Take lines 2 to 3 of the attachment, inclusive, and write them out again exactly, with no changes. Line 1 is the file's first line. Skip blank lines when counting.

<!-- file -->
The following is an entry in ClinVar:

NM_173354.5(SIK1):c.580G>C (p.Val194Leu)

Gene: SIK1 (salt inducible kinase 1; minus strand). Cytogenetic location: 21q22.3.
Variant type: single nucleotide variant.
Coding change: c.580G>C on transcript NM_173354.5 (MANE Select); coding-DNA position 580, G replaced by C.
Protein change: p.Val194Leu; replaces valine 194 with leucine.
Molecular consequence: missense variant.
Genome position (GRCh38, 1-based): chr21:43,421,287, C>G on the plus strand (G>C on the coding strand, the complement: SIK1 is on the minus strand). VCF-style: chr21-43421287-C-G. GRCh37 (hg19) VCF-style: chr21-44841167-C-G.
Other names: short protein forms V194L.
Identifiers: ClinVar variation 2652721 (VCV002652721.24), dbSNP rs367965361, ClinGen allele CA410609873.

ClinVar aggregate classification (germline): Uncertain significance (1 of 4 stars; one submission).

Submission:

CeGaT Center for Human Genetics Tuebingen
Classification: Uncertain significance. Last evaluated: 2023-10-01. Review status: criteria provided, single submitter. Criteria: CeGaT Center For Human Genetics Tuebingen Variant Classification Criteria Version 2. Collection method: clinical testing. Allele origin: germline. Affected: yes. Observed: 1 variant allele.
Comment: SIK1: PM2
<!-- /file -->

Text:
NM_173354.5(SIK1):c.580G>C (p.Val194Leu)

Gene: SIK1 (salt inducible kinase 1; minus strand). Cytogenetic location: 21q22.3.